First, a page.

An excess of alkali metal silicate may be used which will give the poly (polyisocyanate-polyol-alkali metal silicate) solid or foamed product excellent flame resistance and may act as a filler also.

The alkali metal silicate such as sodium metasilicate pentahydrate which has the water attached to the sodium metasilicate molecule may be heated to above its melting point and is converted to a liquid state and may then be emulsified with a polyol at ambient temperature and even in the liquid state the water is attached to the sodium silicate molecule and no free water is present.

Any suitable alkali metal silicate may be used in this invention such as sodium, potassium and lithium silicates. The alkali metal silicate is preferred to be in a dry fine granular form. Sodium metasilicate pentahydrate is the preferred alkali metal silicate.

Any suitable alkali metal metasilicate in a liquid state which has less than five molecule of water attached to the alkali metal metasilicate molecule may be used in this invention to produce the emulsion of the alkali metal silicate in a polyol. The suitable alkali metal metasilicate which contains less than five molecules of water attached to the alkali metal silicate molecule may be produced by the same process in which the dry granular alkali metal metasilicate is produced by not crystalizing the alkali metal metasilicate and leaving it in a liquid state contains only water that is bound to the alkali metal silicate molecule.

Emulsion of an alkali metal silicate containing less than five molecules of water attached to each molecule of the alkali metal silicate in a polyol may also be produced by mixing an aqueous solution of an alkali metal silicate with a polyol to form an emulsion then evaporate the water by heating until only five molecules or less of water per molecule of the alkali metal silicate remains which are attached to the alkali metal silicate molecule; no free water should be present.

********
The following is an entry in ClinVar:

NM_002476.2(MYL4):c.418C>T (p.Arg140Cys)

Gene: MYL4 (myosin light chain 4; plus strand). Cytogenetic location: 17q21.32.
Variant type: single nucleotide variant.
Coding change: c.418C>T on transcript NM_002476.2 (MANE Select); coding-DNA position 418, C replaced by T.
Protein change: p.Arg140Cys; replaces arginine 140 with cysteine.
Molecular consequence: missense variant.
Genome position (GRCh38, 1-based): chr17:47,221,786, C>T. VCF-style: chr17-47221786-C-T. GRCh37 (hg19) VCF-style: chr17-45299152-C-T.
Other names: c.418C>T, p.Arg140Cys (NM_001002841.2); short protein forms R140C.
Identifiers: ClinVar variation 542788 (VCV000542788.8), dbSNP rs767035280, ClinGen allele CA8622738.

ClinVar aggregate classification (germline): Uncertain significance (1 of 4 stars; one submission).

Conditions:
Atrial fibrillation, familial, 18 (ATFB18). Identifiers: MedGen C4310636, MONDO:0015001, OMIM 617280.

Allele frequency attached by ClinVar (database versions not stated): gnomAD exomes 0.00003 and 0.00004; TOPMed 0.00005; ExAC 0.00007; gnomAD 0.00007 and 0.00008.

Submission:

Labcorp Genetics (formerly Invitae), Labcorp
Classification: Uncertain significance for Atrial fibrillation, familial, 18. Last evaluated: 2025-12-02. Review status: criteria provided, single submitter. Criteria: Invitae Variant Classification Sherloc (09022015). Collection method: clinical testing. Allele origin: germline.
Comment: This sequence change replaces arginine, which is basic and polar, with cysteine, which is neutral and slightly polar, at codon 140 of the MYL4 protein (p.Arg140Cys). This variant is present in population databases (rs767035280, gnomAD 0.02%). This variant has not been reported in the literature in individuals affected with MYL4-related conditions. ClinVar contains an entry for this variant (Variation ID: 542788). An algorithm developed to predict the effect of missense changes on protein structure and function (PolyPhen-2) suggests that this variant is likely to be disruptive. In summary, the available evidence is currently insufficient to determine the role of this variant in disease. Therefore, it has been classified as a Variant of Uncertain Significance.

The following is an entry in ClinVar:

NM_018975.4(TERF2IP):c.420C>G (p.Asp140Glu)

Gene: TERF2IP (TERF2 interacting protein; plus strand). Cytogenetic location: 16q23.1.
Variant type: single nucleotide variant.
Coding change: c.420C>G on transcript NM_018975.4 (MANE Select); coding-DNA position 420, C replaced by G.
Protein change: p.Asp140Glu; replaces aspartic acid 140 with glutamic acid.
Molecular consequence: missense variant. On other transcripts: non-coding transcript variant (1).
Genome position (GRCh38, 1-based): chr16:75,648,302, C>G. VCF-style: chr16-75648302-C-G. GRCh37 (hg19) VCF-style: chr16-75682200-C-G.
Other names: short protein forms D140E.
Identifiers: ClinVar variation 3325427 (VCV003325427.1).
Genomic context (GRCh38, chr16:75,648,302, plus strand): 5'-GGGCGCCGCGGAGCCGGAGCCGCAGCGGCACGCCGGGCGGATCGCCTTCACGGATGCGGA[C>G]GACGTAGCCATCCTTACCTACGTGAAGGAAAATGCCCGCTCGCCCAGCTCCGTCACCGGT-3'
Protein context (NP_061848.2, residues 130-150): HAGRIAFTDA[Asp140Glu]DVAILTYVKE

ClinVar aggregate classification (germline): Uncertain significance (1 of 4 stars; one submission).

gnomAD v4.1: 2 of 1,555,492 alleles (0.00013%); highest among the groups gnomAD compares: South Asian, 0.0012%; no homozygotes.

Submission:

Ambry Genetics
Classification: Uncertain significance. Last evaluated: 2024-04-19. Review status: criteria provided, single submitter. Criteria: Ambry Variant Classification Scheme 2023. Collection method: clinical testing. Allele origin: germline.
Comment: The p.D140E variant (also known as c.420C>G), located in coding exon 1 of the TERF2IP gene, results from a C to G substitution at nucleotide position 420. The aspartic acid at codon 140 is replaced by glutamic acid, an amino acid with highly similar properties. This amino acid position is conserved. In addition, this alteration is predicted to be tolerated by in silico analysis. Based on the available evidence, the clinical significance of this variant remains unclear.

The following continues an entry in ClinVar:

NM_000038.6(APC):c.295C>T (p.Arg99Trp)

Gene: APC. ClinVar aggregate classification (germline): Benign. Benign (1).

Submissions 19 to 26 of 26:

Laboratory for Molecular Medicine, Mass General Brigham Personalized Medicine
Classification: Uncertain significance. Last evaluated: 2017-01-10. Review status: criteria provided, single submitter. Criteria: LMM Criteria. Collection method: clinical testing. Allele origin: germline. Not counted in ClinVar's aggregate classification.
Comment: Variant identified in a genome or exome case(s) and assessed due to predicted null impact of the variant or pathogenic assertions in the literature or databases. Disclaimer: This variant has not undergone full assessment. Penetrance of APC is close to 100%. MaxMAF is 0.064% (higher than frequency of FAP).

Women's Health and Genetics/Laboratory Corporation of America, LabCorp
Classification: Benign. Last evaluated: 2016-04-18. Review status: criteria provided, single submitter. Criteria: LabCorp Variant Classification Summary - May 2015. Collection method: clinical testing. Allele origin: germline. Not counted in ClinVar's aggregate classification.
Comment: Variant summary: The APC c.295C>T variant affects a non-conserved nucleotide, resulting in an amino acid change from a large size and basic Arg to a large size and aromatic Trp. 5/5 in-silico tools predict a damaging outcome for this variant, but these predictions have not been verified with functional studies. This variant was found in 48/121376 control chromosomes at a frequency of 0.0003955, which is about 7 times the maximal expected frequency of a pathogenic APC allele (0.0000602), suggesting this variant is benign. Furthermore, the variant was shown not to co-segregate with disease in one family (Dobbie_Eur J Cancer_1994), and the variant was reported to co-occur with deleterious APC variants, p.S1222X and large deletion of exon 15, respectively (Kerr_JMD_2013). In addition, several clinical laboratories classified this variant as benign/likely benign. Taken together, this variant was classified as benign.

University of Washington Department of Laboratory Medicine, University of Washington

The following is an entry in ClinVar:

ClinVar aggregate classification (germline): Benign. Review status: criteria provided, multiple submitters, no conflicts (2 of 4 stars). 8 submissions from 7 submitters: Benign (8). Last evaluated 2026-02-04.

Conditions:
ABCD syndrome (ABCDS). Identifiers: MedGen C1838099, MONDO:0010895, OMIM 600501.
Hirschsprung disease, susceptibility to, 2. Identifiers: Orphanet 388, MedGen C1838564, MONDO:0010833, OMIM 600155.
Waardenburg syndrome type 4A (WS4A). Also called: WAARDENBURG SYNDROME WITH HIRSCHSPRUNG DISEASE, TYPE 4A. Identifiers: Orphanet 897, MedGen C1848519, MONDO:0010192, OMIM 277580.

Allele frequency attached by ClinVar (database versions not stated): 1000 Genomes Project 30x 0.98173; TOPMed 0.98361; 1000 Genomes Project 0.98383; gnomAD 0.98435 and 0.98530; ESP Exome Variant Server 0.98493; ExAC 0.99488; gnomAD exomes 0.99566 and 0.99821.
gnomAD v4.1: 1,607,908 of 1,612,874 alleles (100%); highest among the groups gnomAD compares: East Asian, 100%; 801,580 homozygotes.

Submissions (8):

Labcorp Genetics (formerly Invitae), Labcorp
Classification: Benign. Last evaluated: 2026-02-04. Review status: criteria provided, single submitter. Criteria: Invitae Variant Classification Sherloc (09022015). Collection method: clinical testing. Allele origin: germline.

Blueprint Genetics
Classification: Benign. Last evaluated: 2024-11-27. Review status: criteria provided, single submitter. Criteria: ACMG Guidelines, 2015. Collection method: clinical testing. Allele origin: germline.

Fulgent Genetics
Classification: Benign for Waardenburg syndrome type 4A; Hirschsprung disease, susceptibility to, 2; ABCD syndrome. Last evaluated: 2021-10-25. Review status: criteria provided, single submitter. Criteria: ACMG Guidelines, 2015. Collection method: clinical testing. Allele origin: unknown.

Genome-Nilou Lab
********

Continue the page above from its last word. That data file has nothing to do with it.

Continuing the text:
Any suitable conventional organic compounds with a molecular weight of, generally, from about 200 to about 10,000 which contain at least two hydrogen atoms capable of reacting with isocyanates, may also be used. While compounds which contain amino groups, thiol groups, carboxyl groups or silicate groups may be used, it is preferred to use organic polyhydroxyl compounds(polyols), in particular, compounds which contain from 2 to 8 hydroxyl groups, especially those with a molecular weight of from about 800 to about 10,000 and preferably from about 1,000 to about 6,000, e.g., polyesters, polyethers, polythioethers, polyacetals, polycarbonates or polyester amides containing at least 2, generally from 2 to 8, but preferably dihydric alcohols, with the optional addition of trihydric alcohols, and polybasic, preferably dibasic, carboxylic acids. Instead of the free polycarboxylic acids, the corresponding polycarboxylic acid anhydrides or corresponding polycarboxylic acid esters of lower alcohols or their mixtures may be used for preparing the polyesters. The polycarboxylic acid may be aliphatic, cycloaliphatic, aromatic and/or heterocyclic and may be substituted, e.g., with halogen atoms and may be unsaturated; examples include: succinic acid, adipic acid, sebacic acid, suberic acid, azelaic acid, phthalic acid, phthalic acid anhydride, isophthalic acid, tetrahydrophthalic acid anhydride, trimellitic acid, hexahydrophthalic acid anhydride, tetrachlorophthalic acid anhydride, endomethylene tetrahydrophthalic acid anhydride, glutaric acid anhydride, fumaric acid, maleic acid, maleic acid anhydrige, dimeric and trimeric fatty acid such as oleic acid, optionally mixed with monomeric fatty acids, dimethylterephthalate and bis-glycol terephthalate. Any suitable polyhydric alcoholmay be used such as, for example, ethylene glycol; propylene-1-2 and -1,3-glycol; butylene-1,4- and 2,3-glycol; propylene-1,2- and -1,3-glycol; butylene-1,4- and -2,3-glycol; hexane-1,6-diol; octane-1,8-diol; neopentyl glycol; cyclohexanedimethanol-1(1,4-bis-hydroxymethylcyclohexane); 2-methylpropane-1,3-diol; glycerol; trimethylol propane; pentaerythritol; quinitol; mannitol and sorbitol; methyl glycoside; diethylene glycol; triethylene glycol; tetraethylene glycol; polyethylene glycols; dipropylene glycol; polypropylene glycols; dibutylene glycol and polybutylene glycols. The polyesters may also contain a proportion of carboyxl end groups. Polyesters of lactones, such as ε-caprolactone, or hydroxycarboxylic acid such as W-hydroxycaproic acid, may also be used.